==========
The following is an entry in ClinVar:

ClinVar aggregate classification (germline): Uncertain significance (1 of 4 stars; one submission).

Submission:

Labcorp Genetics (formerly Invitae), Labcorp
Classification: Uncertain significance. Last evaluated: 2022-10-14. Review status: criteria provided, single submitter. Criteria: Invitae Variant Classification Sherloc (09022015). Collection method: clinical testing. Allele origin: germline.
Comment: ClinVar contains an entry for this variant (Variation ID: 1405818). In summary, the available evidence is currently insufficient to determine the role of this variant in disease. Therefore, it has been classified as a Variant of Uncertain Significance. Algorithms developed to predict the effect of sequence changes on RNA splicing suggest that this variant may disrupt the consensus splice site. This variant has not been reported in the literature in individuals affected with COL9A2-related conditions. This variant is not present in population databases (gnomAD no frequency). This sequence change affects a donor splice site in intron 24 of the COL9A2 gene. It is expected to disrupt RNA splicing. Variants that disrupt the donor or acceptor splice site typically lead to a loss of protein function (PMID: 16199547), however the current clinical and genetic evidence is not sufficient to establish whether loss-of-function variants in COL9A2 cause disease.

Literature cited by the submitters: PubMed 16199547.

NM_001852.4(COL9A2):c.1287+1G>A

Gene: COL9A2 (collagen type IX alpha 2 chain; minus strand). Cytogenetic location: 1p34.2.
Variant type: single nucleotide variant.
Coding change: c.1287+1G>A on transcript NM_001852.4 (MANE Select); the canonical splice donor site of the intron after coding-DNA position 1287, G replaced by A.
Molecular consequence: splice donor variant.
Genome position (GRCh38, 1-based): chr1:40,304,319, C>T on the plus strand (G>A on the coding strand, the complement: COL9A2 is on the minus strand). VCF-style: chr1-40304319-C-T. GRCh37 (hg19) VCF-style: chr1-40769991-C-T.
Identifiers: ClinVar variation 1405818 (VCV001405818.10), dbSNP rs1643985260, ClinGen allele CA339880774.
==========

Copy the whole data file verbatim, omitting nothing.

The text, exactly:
The following is an entry in ClinVar:

ClinVar aggregate classification (germline): Uncertain significance (1 of 4 stars; one submission).

Submission:

Labcorp Genetics (formerly Invitae), Labcorp
Classification: Uncertain significance. Last evaluated: 2022-10-14. Review status: criteria provided, single submitter. Criteria: Invitae Variant Classification Sherloc (09022015). Collection method: clinical testing. Allele origin: germline.
Comment: ClinVar contains an entry for this variant (Variation ID: 1405818). In summary, the available evidence is currently insufficient to determine the role of this variant in disease. Therefore, it has been classified as a Variant of Uncertain Significance. Algorithms developed to predict the effect of sequence changes on RNA splicing suggest that this variant may disrupt the consensus splice site. This variant has not been reported in the literature in individuals affected with COL9A2-related conditions. This variant is not present in population databases (gnomAD no frequency). This sequence change affects a donor splice site in intron 24 of the COL9A2 gene. It is expected to disrupt RNA splicing. Variants that disrupt the donor or acceptor splice site typically lead to a loss of protein function (PMID: 16199547), however the current clinical and genetic evidence is not sufficient to establish whether loss-of-function variants in COL9A2 cause disease.

Literature cited by the submitters: PubMed 16199547.

NM_001852.4(COL9A2):c.1287+1G>A

Gene: COL9A2 (collagen type IX alpha 2 chain; minus strand). Cytogenetic location: 1p34.2.
Variant type: single nucleotide variant.
Coding change: c.1287+1G>A on transcript NM_001852.4 (MANE Select); the canonical splice donor site of the intron after coding-DNA position 1287, G replaced by A.
Molecular consequence: splice donor variant.
Genome position (GRCh38, 1-based): chr1:40,304,319, C>T on the plus strand (G>A on the coding strand, the complement: COL9A2 is on the minus strand). VCF-style: chr1-40304319-C-T. GRCh37 (hg19) VCF-style: chr1-40769991-C-T.
Identifiers: ClinVar variation 1405818 (VCV001405818.10), dbSNP rs1643985260, ClinGen allele CA339880774.